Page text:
Police identify California bar mass shooting suspect as former marine Ian David Long
The 28-year old suspect entered the Borderline Bar & Grill in Thousand Oaks, California on Wednesday night before opening fire with a Glock 21 .45 caliber semi-automatic handgun - a popular model model in California - and reportedly throwing smoke bombs.
Twelve victims died, including a security guard outside the bar and a sheriff’s deputy who was among the first to respond to the shooting. Long was also found dead at the scene, with preliminary investigations indicating that he took his own life before SWAT team members stormed the building.
Ventura County identified the slain deputy as Sergeant Ron Helus. The first civilian victim identified so far is Cody Coffman, 22.
The bar is a popular hot spot for college students, with many attending the weekly college country music night hosted at the venue.
Little other information is known about Long, with police currently waiting on a warrant in order to search his house, where he is said to live with his mother.
Ventura County Sheriff Geoff Dean confirmed that Long was a veteran and that he had served with the United States Marine Corps.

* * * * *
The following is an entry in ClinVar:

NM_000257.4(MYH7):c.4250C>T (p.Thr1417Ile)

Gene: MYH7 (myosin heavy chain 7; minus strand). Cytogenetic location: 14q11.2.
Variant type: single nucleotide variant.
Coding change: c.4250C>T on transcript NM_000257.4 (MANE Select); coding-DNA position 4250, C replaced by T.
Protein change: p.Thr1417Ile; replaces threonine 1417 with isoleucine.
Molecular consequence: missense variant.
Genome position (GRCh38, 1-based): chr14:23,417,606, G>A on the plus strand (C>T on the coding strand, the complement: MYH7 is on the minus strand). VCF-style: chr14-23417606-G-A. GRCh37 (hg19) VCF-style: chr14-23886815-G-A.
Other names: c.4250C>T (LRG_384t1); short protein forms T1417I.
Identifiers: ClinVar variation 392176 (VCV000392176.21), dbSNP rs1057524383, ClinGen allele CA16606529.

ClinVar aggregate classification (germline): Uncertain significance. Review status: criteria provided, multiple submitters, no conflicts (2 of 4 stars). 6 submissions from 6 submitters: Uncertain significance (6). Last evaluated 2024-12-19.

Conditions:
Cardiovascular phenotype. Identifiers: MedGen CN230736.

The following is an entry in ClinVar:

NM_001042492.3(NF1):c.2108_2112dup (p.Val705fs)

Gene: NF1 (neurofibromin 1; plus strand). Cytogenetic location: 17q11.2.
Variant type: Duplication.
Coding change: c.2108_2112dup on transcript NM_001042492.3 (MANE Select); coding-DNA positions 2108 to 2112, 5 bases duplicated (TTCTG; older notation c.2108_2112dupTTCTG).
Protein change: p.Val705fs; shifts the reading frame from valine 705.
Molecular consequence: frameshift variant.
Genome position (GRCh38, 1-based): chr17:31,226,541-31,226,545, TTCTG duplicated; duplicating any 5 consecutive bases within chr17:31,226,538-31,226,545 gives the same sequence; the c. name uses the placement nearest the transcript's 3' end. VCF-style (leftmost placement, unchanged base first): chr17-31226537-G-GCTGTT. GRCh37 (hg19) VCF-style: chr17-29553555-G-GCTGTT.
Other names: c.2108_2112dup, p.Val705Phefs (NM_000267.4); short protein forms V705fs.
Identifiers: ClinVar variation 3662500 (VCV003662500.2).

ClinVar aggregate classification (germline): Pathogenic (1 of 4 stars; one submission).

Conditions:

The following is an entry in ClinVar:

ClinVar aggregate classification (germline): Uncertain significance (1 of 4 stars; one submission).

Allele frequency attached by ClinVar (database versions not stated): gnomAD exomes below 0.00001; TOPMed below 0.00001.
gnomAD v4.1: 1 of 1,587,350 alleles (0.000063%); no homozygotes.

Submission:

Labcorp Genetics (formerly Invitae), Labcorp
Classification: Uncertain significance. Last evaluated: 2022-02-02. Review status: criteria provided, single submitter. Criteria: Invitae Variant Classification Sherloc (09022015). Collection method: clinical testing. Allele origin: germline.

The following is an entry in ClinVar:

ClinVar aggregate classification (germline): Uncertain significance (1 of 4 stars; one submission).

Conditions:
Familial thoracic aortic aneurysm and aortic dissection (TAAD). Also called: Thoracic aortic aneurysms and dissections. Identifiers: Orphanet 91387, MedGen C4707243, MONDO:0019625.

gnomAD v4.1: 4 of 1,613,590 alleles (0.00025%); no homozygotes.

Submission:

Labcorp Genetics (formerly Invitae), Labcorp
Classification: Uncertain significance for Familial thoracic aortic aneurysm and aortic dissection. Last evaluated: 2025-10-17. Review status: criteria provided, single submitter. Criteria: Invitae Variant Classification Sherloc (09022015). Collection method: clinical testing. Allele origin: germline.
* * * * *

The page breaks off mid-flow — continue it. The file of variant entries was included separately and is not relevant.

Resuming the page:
Long joined the Marines in 2008 and rose to the rank of corporal before leaving active service in 2013, Joseph Butterfield, a Marine spokesman, told Reuters. He served in the war in Afghanistan for seven months, beginning in late 2010, and was awarded multiple ribbons, commendations, and medals.
Sheriff Dean added that while Long's firearm was legally purchased in Ventura County, Long used an illegal extended magazine clip in order to carry more ammunition. The exact number of rounds used in the attack is still being investigated. Some witnesses reported that Long used a smoke device as he went on a shooting rampage, but the sheriff said no evidence of this has been found so far.
The law enforcement had several interactions with Long, the most recent in April of this year with police responding to a disturbance of the peace call at his residence.
Describing him as “somewhat irate,” and “acting a little irrationally” at the time, Dean said a mental health team was called to assess Long’s mental health, but he was cleared and no further action was taken.
Previous incidents had included a minor traffic collision and in 2015, Long was the victim of battery in another bar in Thousand Oaks.
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